Chinese Millefleur Porcelain, ca. 1900
Appraised Value: $1,200 - $1,800 (2012)
IMAGE: 1 of 4
Appraisal Video: (3:06)
Lark Mason & Associates
GUEST: I bought it from a lady that was a lifelong collector and she told me that it had belonged to the Guttman family of Cincinnati, one of the older families. She thought it was turn of the century. I have a total of 51 pieces.
APPRAISER: And where do you think it's from?
GUEST: I think it's from China.
APPRAISER: The flowers on the black ground include a number of different types of flowers. We have a lotus, we've got grapevines, we have peony, we have a whole array of garden flowers. And they really stand out in stark contrast to the black ground. That also provides a clue to the date. We know that this bowl was used for rice. The bowl over here was for various types of sauces. These are probably more serving dishes. Now, the decoration is enamel decoration. It's all painted by hand. And on the back we see a six-character mark. So the type of enamel decoration and the mark that's there indicates that this is Chinese.
APPRAISER: This is a mark that's from the Guangzhou period. But we also have another mark, and this is a different kind of mark. This mark says it was made during the Qinglong period. So we have a difference of opinion, so to speak. This says it was made in the 18th century.
APPRAISER: That mark says it was actually made in the Guangzhou period, which is 1875 to 1908. Stylistically, it's not 18th century. You do get Millefleur, which is what this is called, patterns. But this is actually an 18th century design that was reinterpreted in the late 19th century during the Guangzhou period. My bet is that this was made during that time, even though they have a mark that indicates it's from an earlier period. That was what's called an honorific mark. It's not something that was meant to deceive. And it's really terrific that we have the Guangzhou mark on the back of it. My bet is that other examples have that mark also. So we can narrow down when this was made close to around 1900.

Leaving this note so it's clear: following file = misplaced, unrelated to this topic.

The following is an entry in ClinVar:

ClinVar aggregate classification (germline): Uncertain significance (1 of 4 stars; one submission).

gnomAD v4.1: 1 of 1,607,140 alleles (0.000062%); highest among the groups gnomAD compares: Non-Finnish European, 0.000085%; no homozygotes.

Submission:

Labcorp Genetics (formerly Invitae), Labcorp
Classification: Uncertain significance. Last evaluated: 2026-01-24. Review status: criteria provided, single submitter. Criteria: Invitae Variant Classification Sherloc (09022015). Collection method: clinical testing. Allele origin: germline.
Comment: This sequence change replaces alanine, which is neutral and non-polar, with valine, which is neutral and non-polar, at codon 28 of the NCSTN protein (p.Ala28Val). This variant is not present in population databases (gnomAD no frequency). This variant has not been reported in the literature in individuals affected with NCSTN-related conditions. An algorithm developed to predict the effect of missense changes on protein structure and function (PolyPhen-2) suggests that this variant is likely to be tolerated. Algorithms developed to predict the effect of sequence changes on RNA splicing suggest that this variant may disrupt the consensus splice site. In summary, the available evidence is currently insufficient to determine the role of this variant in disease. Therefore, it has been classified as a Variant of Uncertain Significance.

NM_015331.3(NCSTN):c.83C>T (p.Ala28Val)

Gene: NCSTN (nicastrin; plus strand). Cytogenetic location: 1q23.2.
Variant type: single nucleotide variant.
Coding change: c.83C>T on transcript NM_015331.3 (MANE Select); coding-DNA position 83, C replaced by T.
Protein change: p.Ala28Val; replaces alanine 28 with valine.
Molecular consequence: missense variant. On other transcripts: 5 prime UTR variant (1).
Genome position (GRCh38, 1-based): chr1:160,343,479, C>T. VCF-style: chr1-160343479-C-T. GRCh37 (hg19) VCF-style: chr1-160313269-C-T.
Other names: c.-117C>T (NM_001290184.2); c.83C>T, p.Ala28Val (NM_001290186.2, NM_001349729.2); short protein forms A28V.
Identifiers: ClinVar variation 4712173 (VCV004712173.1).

APPRAISER: Now, they're terrific quality. The market for Chinese things has risen significantly in the last few years. So in terms of value for the entire set, do you have any idea? Do you want to venture a guess?
GUEST: I have no idea.
APPRAISER: Now, what did you pay?
GUEST: I paid $600 for the set about 15 years ago.
APPRAISER: Well, what would you think if I told you the entire set was conservatively $10,000 to $15,000 at auction?
GUEST: Oh, my gosh. Oh, my goodness. That would be wonderful. (laughing)
APPRAISER: That's what I'm telling you.
GUEST: Oh, goodness.
APPRAISER: Now, I can't see the entire set, so what I see here, easily $1,200 to $1,800 at auction. But extrapolating, $10,000 to $15,000 is right on target.
GUEST: Oh, that's incredible. That's incredible. That's wonderful.
This website is produced for PBS Online by WGBH Boston. ©1997-2014 WGBH Educational Foundation.
ANTIQUES ROADSHOW is a trademark of the BBC and is produced for PBS by WGBH under license from BBC Worldwide.
WGBH and PBS are not responsible for the content of websites linked to or from ANTIQUES ROADSHOW Online.
PBS is a 501(c)(3) not-for-profit organization.